3. Say something about it, and be very firm. "I do not appreciate your making comments under your breath about my weight. That's very rude." If possible, say it within earshot of others so that the story won't be told later by the insultor, making you out to be the person who was out of line. If someone is prone to being insulting and rude, they may also be prone to making up stories and certainly trying to defend themselves.
  4. If the insult was truly egregious and clearly intended, make the practice manager or practice owner aware of the problem in writing.

Documenting the Insult

If you have experienced an intended insult, take these steps to notify the practice manager.

  1. Write down the name and position of the insultor while you are still in the office. If you prefer not to ask the insultor for that information, ask one of her co-workers. Co-workers will probably be happy to give you the information if the person has a habit of making offensive comments. In addition to the name of the perpetrator, you'll need the name and mailing address of the practice manager or the healthcare provider who owns the practice, or if it's a hospital or testing center, you'll need the name and address of the CEO or chief administrator.
  2. When you get home, write a letter to the practice manager or the healthcare provider who owns the practice, describing the scenario under which you felt insulted, and repeating exactly what was said to you, or what action was taken that insulted you. Be sure to state clearly what you expect to happen once your letter has been received, such as, you'd like the person to take sensitivity training, or you'd like the person to apologize to you, or you would like them to resign (or be fired)—whatever you think is appropriate. Be sure to give a date when you expect those steps will have been taken. Be realistic—these things don't happen overnight. If you are asking for an apology, give them a week. If you are asking for training, you'll need four or five months.
  3. Once you have written the letter, put it aside for a day or so. Reread it after a good night's sleep and some time has gone by to give you perspective. For one thing, you'll find yourself correcting the spelling. For another, you'll be more articulate and specific. The key is not to make it long, but to make it long enough.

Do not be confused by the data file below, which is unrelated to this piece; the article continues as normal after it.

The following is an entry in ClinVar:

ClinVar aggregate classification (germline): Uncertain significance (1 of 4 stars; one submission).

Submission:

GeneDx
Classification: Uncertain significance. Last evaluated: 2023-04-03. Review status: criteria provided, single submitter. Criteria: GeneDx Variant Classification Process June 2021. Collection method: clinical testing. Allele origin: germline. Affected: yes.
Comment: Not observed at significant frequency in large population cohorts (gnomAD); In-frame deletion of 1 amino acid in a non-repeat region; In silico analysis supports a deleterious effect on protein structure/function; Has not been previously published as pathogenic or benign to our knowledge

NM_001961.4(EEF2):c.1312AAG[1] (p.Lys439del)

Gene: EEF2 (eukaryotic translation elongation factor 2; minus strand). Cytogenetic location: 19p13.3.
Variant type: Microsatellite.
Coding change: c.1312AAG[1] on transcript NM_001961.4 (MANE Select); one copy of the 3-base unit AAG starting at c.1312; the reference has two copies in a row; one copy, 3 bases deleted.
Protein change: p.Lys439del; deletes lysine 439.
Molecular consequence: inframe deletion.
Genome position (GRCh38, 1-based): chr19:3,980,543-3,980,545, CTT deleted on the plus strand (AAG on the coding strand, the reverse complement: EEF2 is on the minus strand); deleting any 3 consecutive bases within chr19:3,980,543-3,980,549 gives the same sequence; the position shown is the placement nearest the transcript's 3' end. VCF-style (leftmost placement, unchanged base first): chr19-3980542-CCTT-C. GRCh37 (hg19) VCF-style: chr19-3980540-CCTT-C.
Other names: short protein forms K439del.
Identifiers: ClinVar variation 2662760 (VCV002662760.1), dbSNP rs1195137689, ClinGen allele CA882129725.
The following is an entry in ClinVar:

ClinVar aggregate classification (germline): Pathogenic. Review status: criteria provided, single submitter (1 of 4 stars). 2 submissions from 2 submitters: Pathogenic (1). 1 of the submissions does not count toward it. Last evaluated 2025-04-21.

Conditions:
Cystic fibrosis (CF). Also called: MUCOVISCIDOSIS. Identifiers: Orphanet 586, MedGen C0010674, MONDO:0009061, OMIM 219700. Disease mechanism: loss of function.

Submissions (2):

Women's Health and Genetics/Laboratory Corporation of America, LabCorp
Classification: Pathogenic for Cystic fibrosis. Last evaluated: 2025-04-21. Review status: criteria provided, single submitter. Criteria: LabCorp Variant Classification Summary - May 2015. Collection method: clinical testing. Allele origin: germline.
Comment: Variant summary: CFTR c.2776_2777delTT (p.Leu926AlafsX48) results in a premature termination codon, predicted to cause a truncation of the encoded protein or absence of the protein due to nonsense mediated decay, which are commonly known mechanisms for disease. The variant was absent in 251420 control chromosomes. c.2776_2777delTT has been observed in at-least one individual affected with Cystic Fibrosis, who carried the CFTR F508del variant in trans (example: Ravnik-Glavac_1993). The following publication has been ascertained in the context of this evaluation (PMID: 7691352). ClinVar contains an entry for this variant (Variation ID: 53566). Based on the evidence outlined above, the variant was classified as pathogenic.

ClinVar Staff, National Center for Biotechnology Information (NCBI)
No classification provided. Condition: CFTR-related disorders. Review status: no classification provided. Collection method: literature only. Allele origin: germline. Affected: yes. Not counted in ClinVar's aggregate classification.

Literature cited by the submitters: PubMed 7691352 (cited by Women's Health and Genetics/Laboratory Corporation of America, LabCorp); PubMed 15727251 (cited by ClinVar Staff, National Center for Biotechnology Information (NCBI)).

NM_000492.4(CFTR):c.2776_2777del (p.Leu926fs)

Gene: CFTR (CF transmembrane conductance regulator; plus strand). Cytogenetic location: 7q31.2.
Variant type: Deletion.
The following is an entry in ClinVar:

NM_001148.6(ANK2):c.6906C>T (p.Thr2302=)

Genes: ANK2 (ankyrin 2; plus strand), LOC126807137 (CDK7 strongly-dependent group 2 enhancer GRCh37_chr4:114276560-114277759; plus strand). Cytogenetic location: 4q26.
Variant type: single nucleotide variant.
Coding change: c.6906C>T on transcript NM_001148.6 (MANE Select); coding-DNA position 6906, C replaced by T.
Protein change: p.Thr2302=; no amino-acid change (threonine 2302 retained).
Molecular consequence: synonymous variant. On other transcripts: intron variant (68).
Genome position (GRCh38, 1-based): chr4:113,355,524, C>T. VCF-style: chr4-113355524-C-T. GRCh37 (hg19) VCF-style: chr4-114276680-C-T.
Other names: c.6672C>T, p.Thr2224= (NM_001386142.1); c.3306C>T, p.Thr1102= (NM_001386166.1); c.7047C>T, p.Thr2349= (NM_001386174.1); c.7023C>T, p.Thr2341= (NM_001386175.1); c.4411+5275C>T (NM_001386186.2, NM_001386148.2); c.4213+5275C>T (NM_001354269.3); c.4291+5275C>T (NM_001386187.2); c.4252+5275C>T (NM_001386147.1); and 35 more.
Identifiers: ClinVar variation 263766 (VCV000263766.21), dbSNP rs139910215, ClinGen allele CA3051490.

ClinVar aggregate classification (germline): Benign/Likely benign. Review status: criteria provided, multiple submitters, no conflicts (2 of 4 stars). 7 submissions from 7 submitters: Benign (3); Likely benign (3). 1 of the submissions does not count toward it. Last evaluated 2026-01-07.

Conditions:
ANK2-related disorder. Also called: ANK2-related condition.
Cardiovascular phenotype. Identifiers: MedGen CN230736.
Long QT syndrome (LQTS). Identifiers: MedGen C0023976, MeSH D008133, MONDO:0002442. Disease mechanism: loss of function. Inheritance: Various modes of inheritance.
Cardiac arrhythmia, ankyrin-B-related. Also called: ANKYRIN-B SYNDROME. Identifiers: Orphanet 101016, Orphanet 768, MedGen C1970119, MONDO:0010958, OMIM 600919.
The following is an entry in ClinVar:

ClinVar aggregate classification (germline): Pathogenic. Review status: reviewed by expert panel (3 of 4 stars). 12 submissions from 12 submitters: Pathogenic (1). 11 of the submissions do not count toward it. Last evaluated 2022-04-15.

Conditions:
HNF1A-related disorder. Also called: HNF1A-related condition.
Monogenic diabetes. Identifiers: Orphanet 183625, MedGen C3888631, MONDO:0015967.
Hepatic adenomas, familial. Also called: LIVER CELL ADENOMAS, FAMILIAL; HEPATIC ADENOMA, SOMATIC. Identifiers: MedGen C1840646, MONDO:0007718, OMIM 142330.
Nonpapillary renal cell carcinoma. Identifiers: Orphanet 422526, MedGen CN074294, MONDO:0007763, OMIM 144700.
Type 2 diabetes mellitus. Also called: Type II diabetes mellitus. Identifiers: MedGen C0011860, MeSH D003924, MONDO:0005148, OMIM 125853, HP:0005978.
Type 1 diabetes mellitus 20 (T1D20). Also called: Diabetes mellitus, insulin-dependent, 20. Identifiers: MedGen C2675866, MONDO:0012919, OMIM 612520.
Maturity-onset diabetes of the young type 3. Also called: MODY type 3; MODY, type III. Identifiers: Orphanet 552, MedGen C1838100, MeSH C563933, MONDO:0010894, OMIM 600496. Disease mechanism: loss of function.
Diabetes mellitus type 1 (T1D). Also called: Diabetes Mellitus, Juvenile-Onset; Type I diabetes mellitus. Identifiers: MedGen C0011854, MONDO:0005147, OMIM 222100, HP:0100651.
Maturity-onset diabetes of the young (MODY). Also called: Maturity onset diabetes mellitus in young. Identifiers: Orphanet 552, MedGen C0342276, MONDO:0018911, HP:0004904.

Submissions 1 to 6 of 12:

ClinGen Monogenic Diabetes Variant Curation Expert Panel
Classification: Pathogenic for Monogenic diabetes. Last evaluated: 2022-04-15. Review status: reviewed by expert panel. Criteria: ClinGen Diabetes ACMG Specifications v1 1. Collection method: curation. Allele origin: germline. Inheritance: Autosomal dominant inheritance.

4. Now decide whether you really want to mail it. After some time and some rethinking, you may have a change of heart.
  5. If you mail it, wait to hear back until sometime after the deadline you provided. If you don't hear anything, contact the practice, and ask for the person you mailed the letter to. Then follow through to be sure they have taken you seriously.

If You Complain but No Action Is Taken

Change healthcare providers, leave the practice, or choose a different hospital or testing center if no action is taken. Lack of respect or response to your complaint is a further indication of how it was you could have been insulted and indicates that it could happen again.

If you feel your treatment, verbal or physical, was abusive, and it could have a negative effect on other patients, then you may want to file a more formal, written complaint to authorities who license or hire the healthcare provider.

Respectful communication is required in all healthcare interactions. Don't settle for anything less.

Frequently Asked Questions

  • Should I report a doctor for being rude?

    While you can report a doctor for being rude, it might not be the best way to handle the situation. Hospital staff are placed under a great deal of pressure along with long work days. It's possible that the rude behavior was unintentional or not directed at you. If rudeness is consistent or expected, it might be worth having a conversation about why it occurs. If things don't appear to be getting better, consider seeing a different healthcare provider or switching to a different practice.

  • How should I respond to a rude patient?

    When responding to a rude patient, it may be wise to follow the advice of the Code of Medical Ethics, which recommends offering the patient to transfer to a different physician. If there is a lack of mutual respect between a person and their doctor, they may be better off seeking assistance from someone else. The Code of Medical Ethics also mentions that certain language can cause psychological harm, and recommends treating each patient with compassion and respect.

1 Source
Verywell Health uses only high-quality sources, including peer-reviewed studies, to support the facts within our articles. Read our editorial process to learn more about how we fact-check and keep our content accurate, reliable, and trustworthy.
  1. American Medical Association (AMA). The Do's and Don'ts of Calling Out a Patient's Bad Behavior.

By Trisha Torrey
 Trisha Torrey is a patient empowerment and advocacy consultant. She has written several books about patient advocacy and how to best navigate the healthcare system.